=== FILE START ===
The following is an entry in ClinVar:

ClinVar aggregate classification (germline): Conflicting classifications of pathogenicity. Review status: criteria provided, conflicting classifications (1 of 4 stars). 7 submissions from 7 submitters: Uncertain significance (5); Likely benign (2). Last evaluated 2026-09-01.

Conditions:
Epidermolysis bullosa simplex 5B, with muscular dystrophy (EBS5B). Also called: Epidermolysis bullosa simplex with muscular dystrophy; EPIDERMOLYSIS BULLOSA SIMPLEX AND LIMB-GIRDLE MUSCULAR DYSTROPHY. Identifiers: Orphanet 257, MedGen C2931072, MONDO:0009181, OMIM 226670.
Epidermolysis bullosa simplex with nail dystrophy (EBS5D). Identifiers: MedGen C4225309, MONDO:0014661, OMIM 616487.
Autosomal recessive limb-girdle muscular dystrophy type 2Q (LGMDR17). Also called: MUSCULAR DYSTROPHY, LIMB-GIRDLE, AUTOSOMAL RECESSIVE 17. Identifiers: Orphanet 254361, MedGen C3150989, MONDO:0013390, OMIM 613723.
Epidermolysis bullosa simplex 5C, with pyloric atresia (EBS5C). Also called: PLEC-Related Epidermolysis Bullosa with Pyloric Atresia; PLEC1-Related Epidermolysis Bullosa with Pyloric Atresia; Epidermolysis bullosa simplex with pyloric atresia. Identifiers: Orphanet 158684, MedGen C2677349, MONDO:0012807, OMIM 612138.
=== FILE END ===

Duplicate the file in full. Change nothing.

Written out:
The following is an entry in ClinVar:

ClinVar aggregate classification (germline): Conflicting classifications of pathogenicity. Review status: criteria provided, conflicting classifications (1 of 4 stars). 7 submissions from 7 submitters: Uncertain significance (5); Likely benign (2). Last evaluated 2026-09-01.

Conditions:
Epidermolysis bullosa simplex 5B, with muscular dystrophy (EBS5B). Also called: Epidermolysis bullosa simplex with muscular dystrophy; EPIDERMOLYSIS BULLOSA SIMPLEX AND LIMB-GIRDLE MUSCULAR DYSTROPHY. Identifiers: Orphanet 257, MedGen C2931072, MONDO:0009181, OMIM 226670.
Epidermolysis bullosa simplex with nail dystrophy (EBS5D). Identifiers: MedGen C4225309, MONDO:0014661, OMIM 616487.
Autosomal recessive limb-girdle muscular dystrophy type 2Q (LGMDR17). Also called: MUSCULAR DYSTROPHY, LIMB-GIRDLE, AUTOSOMAL RECESSIVE 17. Identifiers: Orphanet 254361, MedGen C3150989, MONDO:0013390, OMIM 613723.
Epidermolysis bullosa simplex 5C, with pyloric atresia (EBS5C). Also called: PLEC-Related Epidermolysis Bullosa with Pyloric Atresia; PLEC1-Related Epidermolysis Bullosa with Pyloric Atresia; Epidermolysis bullosa simplex with pyloric atresia. Identifiers: Orphanet 158684, MedGen C2677349, MONDO:0012807, OMIM 612138.